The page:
A telecommunications company terminated a $15M/yr contract with a self-proclaimed “Six Sigma” vendor when it was statistically proven the vendor used biased and inconsistent methods to audit their customer service calls. The vendor’s inconsistent data collection methods meant their data and any analysis on their data were unreliable and irrelevant.
In February 2017, Amazon announced a “BIGTHANKS” coupon saving $8.62 on any order of $50 or more. Why such an odd amount? It’s because they ranked the highest in a “Reputation Quotient” from the Harris Poll of 86.2%. Amazon may be great, but are they statistically the highest?
In June 2016 the Wall Street Journal printed an article describing a lawsuit against the Internal Revenue Service (IRS), a United States government agency responsible for tax collection and tax law enforcement, including the designation of what organizations are tax-exempt. In this case study, we'll see how some simple statistical analysis could either help save or incriminate the IRS in this lawsuit. This study explores the use of data collection and the Two Proportions Test.
How do you know if the Lean Six Sigma (LSS) Black Belt you're hiring is really qualified? Many training organizations make it too fast, cheap, and easy to get a LSS certification that it's become very difficult for recruiters and hiring managers to know which candidates are qualified. And candidates who really are qualified in LSS find it difficult to get noticed among the masses. To solve this, StatStuff offers an assessment to ensure the truly outstanding LSS candidates really stand out.
There are so many organizations offering training and certifications in Lean Six Sigma (LSS), how can you tell which one is best, or at least best for you? For a methodology like LSS that's intended to standardize and simplify business processes, it's natural to expect that to also apply to training and certification - but unfortunately that is not the case. No two training organizations are alike in their cost, duration, content, requirements, etc. So although there's no organization that can be called the "best", there are a few ways to help you sift through the many choices and hopefully find which ones are best for you.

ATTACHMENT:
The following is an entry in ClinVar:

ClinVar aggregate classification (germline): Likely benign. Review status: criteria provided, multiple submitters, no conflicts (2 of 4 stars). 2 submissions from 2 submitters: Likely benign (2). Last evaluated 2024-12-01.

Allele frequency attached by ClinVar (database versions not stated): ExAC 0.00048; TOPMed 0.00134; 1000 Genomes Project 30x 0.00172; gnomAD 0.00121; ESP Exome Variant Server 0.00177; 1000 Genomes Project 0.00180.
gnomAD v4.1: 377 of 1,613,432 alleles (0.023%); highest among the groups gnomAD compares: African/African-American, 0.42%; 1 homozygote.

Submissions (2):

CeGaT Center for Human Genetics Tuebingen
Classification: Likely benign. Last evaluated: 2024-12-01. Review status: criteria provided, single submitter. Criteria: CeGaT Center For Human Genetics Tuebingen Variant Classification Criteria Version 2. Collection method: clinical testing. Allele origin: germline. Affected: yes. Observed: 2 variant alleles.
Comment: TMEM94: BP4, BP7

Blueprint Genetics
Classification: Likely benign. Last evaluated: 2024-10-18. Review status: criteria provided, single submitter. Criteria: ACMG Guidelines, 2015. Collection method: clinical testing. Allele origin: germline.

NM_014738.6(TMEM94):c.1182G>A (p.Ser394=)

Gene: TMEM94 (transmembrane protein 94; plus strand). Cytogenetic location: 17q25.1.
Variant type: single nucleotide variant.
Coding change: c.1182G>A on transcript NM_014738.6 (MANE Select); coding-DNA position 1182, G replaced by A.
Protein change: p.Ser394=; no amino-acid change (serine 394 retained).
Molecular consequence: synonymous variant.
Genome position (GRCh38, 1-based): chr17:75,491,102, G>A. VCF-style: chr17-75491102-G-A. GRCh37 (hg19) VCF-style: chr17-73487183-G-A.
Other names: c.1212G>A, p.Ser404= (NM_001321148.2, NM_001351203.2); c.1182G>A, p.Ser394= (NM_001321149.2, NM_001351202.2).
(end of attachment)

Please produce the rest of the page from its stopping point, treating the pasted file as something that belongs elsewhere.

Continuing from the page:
Most training organizations design their Lean Six Sigma (LSS) training around the type of certifications they offer. But each person has unique experiences and different needs; some may only need a quick introduction to LSS, others may want to learn only certain parts to complement their existing knowledge, while others may want all the complex details to get certified. Shouldn't LSS training accommodate the various needs of these different students? StatStuff's unique and dynamic training format not only does that, but it's the only high-quality and highly endorsed training of its kind that is completely free.
That's right, by using the StatStuff training resources in your organization's training program, you can not only save time and money, but it's much more flexible for your students too. Besides, it's the perfect way to demonstrate the value of Lean Six Sigma (LSS) by applying the LSS concepts to your own LSS training program.
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